“Your engine oil is about 80-percent carbon, and small amounts of it can get into the intake stream through the PCV system or as blowby. Then, it is burned during combustion,” Fenske explains. Further, he then calculates what kind of CO2 emissions you might actually see from a hydrogen combustion engine in the real world, using the old project-car standard of burning one quart of oil per 3,000 miles.

“For every pound of carbon you burn, you get about 3.7 pounds of CO2 produced. If we multiply that out, assuming burning one quart of oil every 3,000 miles — which is a lot — we get just 6.2 pounds of CO2 per 3,000 miles,” says Fenske. He further calculates out that over a 200,000-mile vehicle life, the engine will only produce 413 pounds of CO2 compared to a 200,000-mile production of 160,000 pounds of CO2 with a traditional gasoline engine. “From a COstandpoint, hydrogen combustion is great,” he says.

Other Methods of Combustion

Since the whole purpose of using an alternative fuel is to reduce emissions, the NOx emissions need to be addressed. Since the standard direct injection and spark ignition method of combustion is the highest NOx producer, Fenske points out that other methods of combustion, which produce lower levels of NOx, have been explored as well.

“First is HCCI or Homogenous Charge Compression Ignition. Actually, hydrogen diffuses really quickly, so creating that homogenous charge is relatively easy to do. The rest of it is pretty difficult to do with hydrogen,” explains Fenske. He points out that essentially diesel ignition of the hydrogen is both clean and relatively thermally efficient. However, the downsides to hydrogen HCCI are essentially deal-breakers. It’s very difficult to control, has a very low power output compared to a gasoline engine, and would require astronomical compression ratios for cold starts (in the neighborhood of 42.0:1).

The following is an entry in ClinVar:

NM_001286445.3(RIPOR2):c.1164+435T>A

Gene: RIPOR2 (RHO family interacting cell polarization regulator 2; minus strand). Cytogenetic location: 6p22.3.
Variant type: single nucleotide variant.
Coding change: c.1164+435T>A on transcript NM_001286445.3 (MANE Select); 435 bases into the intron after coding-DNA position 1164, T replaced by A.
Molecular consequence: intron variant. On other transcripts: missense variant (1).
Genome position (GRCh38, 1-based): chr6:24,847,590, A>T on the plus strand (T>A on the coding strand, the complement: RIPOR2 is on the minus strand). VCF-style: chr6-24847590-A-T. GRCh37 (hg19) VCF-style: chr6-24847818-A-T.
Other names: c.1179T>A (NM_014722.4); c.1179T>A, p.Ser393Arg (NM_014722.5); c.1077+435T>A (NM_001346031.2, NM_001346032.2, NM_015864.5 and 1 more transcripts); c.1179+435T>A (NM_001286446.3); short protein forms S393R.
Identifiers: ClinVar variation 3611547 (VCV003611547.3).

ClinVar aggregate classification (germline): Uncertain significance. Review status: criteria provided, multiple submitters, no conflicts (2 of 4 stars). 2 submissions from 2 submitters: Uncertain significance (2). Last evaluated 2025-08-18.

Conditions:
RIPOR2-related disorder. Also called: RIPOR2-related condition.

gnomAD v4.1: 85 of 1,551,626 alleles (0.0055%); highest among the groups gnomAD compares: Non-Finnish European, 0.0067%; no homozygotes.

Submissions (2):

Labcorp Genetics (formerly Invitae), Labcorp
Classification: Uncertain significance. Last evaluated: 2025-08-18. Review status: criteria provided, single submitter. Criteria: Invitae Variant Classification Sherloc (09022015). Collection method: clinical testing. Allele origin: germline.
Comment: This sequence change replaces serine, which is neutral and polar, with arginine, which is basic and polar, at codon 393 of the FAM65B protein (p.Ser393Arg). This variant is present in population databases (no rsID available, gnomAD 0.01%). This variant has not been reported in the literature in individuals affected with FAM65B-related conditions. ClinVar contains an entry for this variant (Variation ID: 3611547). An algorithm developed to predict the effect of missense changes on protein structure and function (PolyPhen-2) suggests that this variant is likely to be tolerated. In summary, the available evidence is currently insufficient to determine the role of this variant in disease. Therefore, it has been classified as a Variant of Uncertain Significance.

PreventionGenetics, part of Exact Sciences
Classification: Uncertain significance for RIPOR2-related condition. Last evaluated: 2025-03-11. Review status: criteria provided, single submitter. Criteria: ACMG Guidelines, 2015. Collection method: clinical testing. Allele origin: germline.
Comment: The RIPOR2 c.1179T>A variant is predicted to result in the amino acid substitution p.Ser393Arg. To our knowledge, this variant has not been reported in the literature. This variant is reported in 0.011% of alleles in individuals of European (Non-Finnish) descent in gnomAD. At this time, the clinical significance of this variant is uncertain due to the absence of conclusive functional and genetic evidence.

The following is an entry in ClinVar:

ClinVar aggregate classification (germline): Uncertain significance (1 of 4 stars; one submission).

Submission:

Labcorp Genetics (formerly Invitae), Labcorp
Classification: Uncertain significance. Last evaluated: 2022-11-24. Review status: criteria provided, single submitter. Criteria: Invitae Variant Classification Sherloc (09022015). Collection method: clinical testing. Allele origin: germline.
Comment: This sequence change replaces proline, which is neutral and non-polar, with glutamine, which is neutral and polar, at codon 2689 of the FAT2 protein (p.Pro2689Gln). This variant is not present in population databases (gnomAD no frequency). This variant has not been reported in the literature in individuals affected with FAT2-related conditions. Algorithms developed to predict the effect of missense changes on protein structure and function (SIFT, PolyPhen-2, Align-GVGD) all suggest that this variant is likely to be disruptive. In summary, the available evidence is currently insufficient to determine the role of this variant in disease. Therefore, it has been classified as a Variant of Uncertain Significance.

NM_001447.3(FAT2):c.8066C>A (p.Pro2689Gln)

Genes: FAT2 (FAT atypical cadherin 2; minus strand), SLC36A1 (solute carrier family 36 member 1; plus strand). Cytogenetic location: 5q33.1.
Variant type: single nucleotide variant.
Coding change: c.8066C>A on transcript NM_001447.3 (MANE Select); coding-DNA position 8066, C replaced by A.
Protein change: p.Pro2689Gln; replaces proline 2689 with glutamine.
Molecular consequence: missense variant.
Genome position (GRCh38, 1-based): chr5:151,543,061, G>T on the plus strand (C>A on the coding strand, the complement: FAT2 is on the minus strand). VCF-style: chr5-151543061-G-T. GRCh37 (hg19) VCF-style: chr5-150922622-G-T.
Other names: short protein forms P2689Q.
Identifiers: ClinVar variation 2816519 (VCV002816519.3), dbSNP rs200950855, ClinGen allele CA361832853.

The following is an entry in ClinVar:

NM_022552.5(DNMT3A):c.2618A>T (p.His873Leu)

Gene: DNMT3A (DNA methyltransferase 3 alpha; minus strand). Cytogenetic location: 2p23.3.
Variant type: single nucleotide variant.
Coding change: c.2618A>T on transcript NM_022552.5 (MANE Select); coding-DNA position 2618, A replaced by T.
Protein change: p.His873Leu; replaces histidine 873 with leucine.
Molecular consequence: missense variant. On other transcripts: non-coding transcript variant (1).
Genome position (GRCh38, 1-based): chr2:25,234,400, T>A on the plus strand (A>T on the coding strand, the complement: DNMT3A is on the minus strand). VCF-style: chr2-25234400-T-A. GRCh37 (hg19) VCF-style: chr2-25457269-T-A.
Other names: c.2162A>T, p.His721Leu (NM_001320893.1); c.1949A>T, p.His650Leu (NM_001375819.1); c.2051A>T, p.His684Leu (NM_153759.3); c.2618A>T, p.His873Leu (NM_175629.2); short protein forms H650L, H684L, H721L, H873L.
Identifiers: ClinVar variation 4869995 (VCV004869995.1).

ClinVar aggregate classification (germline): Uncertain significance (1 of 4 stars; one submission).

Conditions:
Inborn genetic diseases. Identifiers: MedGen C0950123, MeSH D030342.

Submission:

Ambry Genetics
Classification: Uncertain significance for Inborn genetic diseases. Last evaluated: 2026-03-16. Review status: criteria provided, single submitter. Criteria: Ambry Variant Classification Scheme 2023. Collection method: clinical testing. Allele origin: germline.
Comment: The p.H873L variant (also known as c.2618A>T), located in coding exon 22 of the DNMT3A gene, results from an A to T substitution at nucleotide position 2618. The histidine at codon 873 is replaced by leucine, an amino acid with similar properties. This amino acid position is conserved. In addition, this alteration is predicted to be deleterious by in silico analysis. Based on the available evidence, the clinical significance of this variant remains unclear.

There are two alternative configurations to combat NOx emissions: Homogenous Charge Compression Ignition (think “diesel”) and spark-ignited port injection. However, while both greatly reduce NOx levels, neither one is a practical solution due to the inherent difficulties each poses.

The other explored option is port-injection and spark-ignition. Fenske explains that with the port injection option, there is virtually no NOx emission when you operate at the stoichiometric ratio with a three-way catalytic converter. However, there are considerably more downsides as the process is less efficient than HCCI, pre-ignition is a problem, since hydrogen is so easily combustible, and possibly the largest downside, is backfiring through the intake.

“Hydrogen has a very small quench distance, meaning hydrogen combustion can travel through a very small crevice. So if the intake valve is even slightly open, combustion can travel back into the intake past the valve. The solution to that is direct injection, so you don’t have to worry about fuel in the intake like you do with port injection,” Fenske says.